Welcome to the fourth volume of the Housing First Research Digest!
This edition of the Housing First Research Digest is curated by Maja Flåto (Norwegian State Housing Bank), member of the Housing First Europe Hub Research Work Cluster.
Two of the papers presented in this edition describe and discuss implementation of Housing First programs as policy and practice in the context of US, Australia and Scotland. They both highlight how eligibility (US) and conditionality (Australia and Scotland) impacts who gets housing, and that transitional housing is still widely used. This is explained by several factors, such as availability of housing, individual housing readiness, and cultural embeddedness by the service providers.
The third paper is a short policy review, questioning the evidence base of Housing First, and arguing that the value of transitional housing is not well understood or developed. Together these three recent publications make an interesting base for a discussion of policies aimed at ending homelessness.
Who Gets “Housing First”? Determining Eligibility in an Era of Housing First Homelessness
Drawing on two years of ethnographic fieldwork at a Midwest nonprofit organization, this project considers how a “housing first” approach to homelessness operates in practice. I show how formal implementation of diagnostic tools and prioritized categories reinforces normative beliefs about gender and vulnerability, which shape providers’ understandings about what people have legitimate claims to social support—or who, in other words, are the “truly vulnerable” homeless. I demonstrate that this convergence of organizational mandates and cultural expectations produces a mutually reinforcing process that guides and constrains case management. Through this, three housing eligibility trajectories arise: accessible, guided, and blocked pathways. Although this system benefits many individuals, it produces barriers to support for those deemed ineligible, leaving many in an indefinite state of services limbo. In effect, this system has produced a climate where merely being homeless is no longer enough to be considered sufficiently vulnerable for receiving housing.
Conditionality in the context of housing‐led homelessness policy: Comparing Australia’s Housing First agenda to Scotland’s “rights‐based” approach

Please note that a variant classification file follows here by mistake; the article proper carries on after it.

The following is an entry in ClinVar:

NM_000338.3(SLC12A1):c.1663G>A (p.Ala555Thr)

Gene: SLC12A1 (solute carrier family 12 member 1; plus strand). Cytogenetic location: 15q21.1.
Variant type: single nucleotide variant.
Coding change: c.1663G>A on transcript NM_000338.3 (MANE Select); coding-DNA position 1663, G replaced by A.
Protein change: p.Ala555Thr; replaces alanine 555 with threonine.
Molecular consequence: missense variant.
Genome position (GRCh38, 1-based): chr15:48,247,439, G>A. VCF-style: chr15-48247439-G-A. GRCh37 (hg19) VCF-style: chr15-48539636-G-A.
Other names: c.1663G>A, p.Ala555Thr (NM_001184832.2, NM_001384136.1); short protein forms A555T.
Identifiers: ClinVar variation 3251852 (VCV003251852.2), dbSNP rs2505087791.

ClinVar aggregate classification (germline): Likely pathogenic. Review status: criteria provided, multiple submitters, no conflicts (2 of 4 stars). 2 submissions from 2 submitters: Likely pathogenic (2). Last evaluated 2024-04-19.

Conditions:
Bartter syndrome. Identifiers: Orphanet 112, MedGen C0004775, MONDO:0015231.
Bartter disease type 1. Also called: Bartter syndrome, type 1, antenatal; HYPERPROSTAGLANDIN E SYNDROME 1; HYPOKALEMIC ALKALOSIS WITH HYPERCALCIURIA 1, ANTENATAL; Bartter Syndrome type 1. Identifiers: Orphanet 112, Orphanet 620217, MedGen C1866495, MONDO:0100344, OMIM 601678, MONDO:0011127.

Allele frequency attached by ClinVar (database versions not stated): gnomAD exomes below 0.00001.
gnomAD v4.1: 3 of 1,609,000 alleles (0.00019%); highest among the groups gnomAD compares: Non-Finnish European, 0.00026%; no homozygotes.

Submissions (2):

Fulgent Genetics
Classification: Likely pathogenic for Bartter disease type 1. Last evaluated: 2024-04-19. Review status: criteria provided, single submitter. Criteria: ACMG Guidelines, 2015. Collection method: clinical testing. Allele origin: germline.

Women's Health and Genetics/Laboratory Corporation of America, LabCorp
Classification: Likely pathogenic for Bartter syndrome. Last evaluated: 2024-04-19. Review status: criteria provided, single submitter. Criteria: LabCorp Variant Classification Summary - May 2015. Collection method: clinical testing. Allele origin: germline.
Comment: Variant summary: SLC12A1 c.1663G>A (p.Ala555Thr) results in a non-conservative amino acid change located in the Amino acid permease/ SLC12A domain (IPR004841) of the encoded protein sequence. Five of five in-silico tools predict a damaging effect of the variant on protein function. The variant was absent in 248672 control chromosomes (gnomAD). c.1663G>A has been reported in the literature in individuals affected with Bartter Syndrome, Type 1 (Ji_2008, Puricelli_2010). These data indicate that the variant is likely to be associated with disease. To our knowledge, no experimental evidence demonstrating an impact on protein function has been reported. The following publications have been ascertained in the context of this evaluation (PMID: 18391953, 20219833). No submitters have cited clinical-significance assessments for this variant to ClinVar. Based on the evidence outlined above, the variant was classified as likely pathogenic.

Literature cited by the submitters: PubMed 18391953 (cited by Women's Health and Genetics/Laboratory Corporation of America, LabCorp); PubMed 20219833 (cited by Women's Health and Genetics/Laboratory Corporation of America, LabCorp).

Andrew Clarke; Cameron Parsell; Beth Watts
Homelessness services and policy have historically tended to be organised by an explicitly conditional logic, wherein people experiencing homelessness must prove their “housing readiness” before accessing settled housing. This model has been robustly challenged in recent decades by “housing‐led” approaches that ostensibly eschew conditionality and prioritise the rapid rehousing of people experiencing homelessness. Various countries now include housing‐led approaches in the national policy frameworks, including Australia, which overhauled its approach to homelessness in 2008, and Scotland, where a housing‐led approach is supported by a legal right to housing for homeless households. Notwithstanding this policy shift, conditionality remains an enduring feature of responses to homelessness in both jurisdictions. This paper sheds light on this phenomenon by comparing the Australian experience with that of Scotland. We demonstrate how conditionality remains a feature of both jurisdictions; however, there is greater effort in Scotland to identify and minimise conditionality, whereas in Australia it is able to persist relatively unchallenged. We conclude with some reflections on what Australia can learn from Scotland’s relative success, highlighting the importance of a national‐level policy framework and an adequate affordable housing supply.
A reappraisal of contemporary homelessness policy: the new role for transitional housing programmes
Izaak L. Williams
In the U.S. as in many other countries around the world, Permanent Housing (PH) policy based on Housing First (HF) principles has become increasingly important in recent years in tackling homelessness, based on evidence of superior outcomes compared with traditional transitional housing programmes (THPs). This article highlights the limitations of the existing evidence base used to support this policy trend, and highlights the need for more research, as well as consideration of a broader range of evidence, to reappraise the potential continuing value of THPs in producing positive outcomes for homeless populations. I also make a number of suggestions for repositioning the role of THPs in a housing and recovery pathway approach that would help meet the complex needs of vulnerable citizens in the era of Housing First policy.
Thank you for reading!